The Festival of the Apis Bull lasted for seven days. The sacred bull was led through the streets as the people cheered. According to legend, any child who smelled the breath of the Apis would be able to read the future as the Apis was thought to be a powerful oracle.

During the Ptolemiac Period a new god named Serapis was devised to try to bring the Greek and Egyptian people together. Serapis absorbed some of the attributes of Zeus, Asklepios, and Dionysus and merged them with some of the attributes of Osiris and some of the attributes of the Apis. However, although the Greek settlers were fond of this hybrid god, Serapis was never really accepted by the native Egyptians.

Buchis Bull

Stele depicting a sacred Bull copyright Rana

The cult Buchis (Bekh, Bakha, Bakh) was also popular. The bull had a black face and a white body and was thought to be a manifestation of the Ka (life-force) of the war god Montu (Montju), worshipped in the region of Hermonthis. The cult was also associated with Ra and to a lesser extent, Osiris. The bull’s name is a reference to the “Ba” and “Akh”, two of the parts of the Ka. Ka is also the Egyptian word for bull.

The cult was centered around Armant where generations of mummified bulls and their mothers were interred in the “Bucheum”. The tombs of the Buchis were similar to those of the Apis, but the structures were topped by vaulted roof rather than carved into the living rock.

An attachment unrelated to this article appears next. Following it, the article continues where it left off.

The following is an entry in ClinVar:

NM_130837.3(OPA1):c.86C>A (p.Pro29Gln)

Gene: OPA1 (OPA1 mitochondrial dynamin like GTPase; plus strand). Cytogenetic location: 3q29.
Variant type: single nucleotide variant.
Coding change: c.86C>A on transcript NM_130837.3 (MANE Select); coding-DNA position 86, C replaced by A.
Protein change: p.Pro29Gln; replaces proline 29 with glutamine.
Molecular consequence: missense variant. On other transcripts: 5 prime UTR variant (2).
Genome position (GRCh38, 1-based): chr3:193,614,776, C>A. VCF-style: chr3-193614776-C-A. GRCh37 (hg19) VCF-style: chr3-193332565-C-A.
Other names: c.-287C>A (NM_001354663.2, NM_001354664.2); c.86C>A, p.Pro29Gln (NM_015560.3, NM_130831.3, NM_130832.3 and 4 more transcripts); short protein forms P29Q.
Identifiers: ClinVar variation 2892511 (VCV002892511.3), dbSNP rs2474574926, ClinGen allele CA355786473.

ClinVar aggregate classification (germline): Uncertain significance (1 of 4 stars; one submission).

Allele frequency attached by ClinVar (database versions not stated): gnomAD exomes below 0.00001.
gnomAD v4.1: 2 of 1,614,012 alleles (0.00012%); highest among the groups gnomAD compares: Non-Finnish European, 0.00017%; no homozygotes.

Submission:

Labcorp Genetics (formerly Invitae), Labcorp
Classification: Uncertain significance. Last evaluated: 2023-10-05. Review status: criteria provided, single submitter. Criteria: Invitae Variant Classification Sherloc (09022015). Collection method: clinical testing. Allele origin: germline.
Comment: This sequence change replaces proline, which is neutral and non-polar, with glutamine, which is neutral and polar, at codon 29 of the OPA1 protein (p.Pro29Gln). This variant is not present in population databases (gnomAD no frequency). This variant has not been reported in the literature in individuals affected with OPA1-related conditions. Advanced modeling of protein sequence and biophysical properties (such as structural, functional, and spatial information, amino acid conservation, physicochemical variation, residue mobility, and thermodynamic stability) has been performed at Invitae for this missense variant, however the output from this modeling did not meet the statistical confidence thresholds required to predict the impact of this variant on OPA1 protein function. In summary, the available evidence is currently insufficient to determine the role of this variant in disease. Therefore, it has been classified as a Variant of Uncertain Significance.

Some of the tombs contained a large store of funerary equipment, while others contained only the mummy of the Buchis. Some of the more recent Buchis mummies were interred in the passages which linked the older tombs, and all of the burials date from the Late Period.

Mnevis Bull

The Mnevis (Meruur or Mnewer) was the sacred bull of Heliopolis. The bull was usually completely black, but if that was not possible a white bull was also acceptable. The chosen bull was also known as “Kemwer” (“great black”). In time, the bull came to be associated with the more popular Apis bull.

Mnevis Bull Louvre Museum [CC BY-SA 2.0 fr (https://creativecommons.org/licenses/by-sa/2.0/fr/deed.en)]

The bull was associated with Ra and possibly also with Min. When Akhenaten abandoned the other gods in favour of the Aten he claimed that he would maintain the Mnevis cult. The cult may have retained his favour because of its solar associations, but archaeologists have not discovered any indication that the pharaoh made good his promise.

There is very little information regarding the Mnevis cult. Only two Mnevis burials have been discovered, dating from the reigns of Ramesses II and Ramesses IV (during the New Kingdom) interred in individual tombs cut into the ground and topped by a huge granite slab. The burials included a set of Canopic Jars which seem to have been purely ritualistic as they were found to be empty.

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  • Kemp, Barry J (1991) Ancient Egypt: Anatomy of a Civilisation
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  • Wilkinson, Richard H. (2003) The Complete Gods and Goddesses of Ancient Egypt
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Copyright J Hill 2010